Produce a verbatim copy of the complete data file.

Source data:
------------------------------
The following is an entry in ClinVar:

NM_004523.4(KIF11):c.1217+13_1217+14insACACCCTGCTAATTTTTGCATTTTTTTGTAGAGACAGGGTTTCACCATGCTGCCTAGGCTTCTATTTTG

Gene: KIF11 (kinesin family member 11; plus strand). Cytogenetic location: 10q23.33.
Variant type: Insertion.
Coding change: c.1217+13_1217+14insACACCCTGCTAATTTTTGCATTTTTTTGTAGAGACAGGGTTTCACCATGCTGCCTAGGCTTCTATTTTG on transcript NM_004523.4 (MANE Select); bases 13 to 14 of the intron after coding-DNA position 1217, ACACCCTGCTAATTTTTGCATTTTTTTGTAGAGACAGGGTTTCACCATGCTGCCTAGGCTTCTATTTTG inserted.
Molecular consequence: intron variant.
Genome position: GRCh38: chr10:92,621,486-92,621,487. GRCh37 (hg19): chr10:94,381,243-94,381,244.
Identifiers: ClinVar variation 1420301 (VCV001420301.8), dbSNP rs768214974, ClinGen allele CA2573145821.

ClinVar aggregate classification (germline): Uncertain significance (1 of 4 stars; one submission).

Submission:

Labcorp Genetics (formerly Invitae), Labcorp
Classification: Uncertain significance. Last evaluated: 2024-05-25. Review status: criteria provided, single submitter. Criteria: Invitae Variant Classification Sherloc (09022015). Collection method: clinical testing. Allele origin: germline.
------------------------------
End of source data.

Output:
The following is an entry in ClinVar:

NM_004523.4(KIF11):c.1217+13_1217+14insACACCCTGCTAATTTTTGCATTTTTTTGTAGAGACAGGGTTTCACCATGCTGCCTAGGCTTCTATTTTG

Gene: KIF11 (kinesin family member 11; plus strand). Cytogenetic location: 10q23.33.
Variant type: Insertion.
Coding change: c.1217+13_1217+14insACACCCTGCTAATTTTTGCATTTTTTTGTAGAGACAGGGTTTCACCATGCTGCCTAGGCTTCTATTTTG on transcript NM_004523.4 (MANE Select); bases 13 to 14 of the intron after coding-DNA position 1217, ACACCCTGCTAATTTTTGCATTTTTTTGTAGAGACAGGGTTTCACCATGCTGCCTAGGCTTCTATTTTG inserted.
Molecular consequence: intron variant.
Genome position: GRCh38: chr10:92,621,486-92,621,487. GRCh37 (hg19): chr10:94,381,243-94,381,244.
Identifiers: ClinVar variation 1420301 (VCV001420301.8), dbSNP rs768214974, ClinGen allele CA2573145821.

ClinVar aggregate classification (germline): Uncertain significance (1 of 4 stars; one submission).

Submission:

Labcorp Genetics (formerly Invitae), Labcorp
Classification: Uncertain significance. Last evaluated: 2024-05-25. Review status: criteria provided, single submitter. Criteria: Invitae Variant Classification Sherloc (09022015). Collection method: clinical testing. Allele origin: germline.